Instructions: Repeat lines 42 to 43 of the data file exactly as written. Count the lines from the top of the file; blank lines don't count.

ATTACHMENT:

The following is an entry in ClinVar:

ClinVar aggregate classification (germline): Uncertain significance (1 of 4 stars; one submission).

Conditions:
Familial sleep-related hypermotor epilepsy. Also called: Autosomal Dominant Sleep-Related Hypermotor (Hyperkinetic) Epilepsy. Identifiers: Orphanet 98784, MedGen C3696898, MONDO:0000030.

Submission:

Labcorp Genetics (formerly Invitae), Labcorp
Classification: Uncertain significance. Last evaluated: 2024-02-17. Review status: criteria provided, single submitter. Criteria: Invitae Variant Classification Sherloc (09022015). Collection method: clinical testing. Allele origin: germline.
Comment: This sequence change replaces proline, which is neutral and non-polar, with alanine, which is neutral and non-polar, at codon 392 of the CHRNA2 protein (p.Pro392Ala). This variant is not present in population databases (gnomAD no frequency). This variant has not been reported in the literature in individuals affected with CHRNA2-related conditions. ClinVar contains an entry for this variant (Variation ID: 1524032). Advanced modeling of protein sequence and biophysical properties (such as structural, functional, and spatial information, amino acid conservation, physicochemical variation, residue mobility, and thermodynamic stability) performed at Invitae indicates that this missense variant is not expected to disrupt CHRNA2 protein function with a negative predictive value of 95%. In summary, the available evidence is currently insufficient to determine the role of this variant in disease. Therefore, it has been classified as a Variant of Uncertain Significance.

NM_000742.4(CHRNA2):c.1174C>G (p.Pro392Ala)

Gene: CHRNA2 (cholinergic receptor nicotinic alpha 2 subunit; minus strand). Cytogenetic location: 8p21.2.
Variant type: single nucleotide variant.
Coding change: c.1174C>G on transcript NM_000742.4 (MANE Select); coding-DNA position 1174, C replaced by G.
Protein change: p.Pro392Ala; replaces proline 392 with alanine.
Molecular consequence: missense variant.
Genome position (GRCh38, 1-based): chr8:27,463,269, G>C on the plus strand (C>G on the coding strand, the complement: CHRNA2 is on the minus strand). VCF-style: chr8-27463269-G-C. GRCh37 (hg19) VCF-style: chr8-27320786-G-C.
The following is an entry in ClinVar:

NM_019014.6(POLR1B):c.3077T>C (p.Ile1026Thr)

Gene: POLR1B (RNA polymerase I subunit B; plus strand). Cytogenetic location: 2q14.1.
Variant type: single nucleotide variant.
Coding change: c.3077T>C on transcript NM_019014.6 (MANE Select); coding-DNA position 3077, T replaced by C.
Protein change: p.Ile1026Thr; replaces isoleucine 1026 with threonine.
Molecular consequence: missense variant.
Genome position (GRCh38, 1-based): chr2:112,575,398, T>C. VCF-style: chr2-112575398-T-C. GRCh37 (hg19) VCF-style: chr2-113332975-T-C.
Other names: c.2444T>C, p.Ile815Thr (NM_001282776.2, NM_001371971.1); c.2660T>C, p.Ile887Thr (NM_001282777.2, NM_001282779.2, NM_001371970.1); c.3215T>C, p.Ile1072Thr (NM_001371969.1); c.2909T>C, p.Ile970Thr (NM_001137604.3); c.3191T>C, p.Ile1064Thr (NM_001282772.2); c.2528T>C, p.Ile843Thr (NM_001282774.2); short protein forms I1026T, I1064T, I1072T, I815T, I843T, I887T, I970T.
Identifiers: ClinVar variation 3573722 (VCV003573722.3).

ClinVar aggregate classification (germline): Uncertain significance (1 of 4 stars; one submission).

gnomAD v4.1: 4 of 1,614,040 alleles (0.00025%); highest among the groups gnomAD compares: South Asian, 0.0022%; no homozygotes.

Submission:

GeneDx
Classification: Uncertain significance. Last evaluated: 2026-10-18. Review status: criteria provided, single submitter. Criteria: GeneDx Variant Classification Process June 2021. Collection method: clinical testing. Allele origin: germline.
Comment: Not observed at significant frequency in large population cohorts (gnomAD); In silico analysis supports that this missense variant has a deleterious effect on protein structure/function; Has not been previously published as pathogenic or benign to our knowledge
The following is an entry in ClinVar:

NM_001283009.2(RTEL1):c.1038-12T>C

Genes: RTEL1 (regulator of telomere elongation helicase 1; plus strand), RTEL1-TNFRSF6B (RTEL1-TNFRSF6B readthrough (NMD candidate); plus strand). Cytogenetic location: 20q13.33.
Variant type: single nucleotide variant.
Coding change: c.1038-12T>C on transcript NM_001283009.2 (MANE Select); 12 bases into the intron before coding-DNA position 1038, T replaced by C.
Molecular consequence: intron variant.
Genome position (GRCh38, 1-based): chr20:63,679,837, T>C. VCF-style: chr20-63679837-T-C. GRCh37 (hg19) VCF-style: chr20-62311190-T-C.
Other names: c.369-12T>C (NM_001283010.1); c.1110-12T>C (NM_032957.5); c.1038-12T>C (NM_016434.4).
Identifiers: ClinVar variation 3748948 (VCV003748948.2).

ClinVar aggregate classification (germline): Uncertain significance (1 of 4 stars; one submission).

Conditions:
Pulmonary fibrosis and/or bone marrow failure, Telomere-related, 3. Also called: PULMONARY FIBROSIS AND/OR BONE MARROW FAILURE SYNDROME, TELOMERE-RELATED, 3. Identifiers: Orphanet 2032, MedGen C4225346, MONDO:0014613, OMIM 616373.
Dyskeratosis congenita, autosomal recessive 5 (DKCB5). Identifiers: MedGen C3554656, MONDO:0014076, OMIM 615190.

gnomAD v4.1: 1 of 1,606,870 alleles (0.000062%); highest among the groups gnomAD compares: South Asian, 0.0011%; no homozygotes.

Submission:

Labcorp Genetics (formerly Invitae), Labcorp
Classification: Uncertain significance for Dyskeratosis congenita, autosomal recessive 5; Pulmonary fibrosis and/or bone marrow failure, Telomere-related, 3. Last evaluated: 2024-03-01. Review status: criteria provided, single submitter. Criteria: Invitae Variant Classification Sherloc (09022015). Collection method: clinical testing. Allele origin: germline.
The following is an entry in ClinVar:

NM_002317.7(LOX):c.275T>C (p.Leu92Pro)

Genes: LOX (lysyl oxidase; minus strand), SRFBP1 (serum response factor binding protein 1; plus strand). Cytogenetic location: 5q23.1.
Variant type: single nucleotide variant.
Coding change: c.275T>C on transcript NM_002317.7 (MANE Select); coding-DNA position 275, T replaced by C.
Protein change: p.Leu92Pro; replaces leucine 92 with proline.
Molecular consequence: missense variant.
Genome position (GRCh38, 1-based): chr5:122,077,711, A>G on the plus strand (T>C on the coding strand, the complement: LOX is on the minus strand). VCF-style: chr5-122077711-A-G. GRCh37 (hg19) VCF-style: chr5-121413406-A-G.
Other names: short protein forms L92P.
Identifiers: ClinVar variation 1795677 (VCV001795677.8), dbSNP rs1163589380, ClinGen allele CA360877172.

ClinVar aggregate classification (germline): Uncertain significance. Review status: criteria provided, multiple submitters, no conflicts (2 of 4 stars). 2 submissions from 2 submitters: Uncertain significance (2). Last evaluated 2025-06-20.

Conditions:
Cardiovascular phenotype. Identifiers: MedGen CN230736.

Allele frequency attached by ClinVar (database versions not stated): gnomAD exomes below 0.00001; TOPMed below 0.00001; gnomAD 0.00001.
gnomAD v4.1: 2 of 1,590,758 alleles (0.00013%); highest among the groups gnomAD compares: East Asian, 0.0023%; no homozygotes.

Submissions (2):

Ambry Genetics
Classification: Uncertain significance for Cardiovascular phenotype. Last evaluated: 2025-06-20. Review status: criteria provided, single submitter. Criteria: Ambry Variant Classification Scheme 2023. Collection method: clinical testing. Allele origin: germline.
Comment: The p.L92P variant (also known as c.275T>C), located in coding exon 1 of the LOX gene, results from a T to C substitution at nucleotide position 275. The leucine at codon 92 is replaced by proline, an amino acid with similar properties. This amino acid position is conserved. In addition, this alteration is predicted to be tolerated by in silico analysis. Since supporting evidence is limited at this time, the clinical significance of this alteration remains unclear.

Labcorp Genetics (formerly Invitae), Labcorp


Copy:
Conditions:
Pulmonary fibrosis and/or bone marrow failure, Telomere-related, 3. Also called: PULMONARY FIBROSIS AND/OR BONE MARROW FAILURE SYNDROME, TELOMERE-RELATED, 3. Identifiers: Orphanet 2032, MedGen C4225346, MONDO:0014613, OMIM 616373.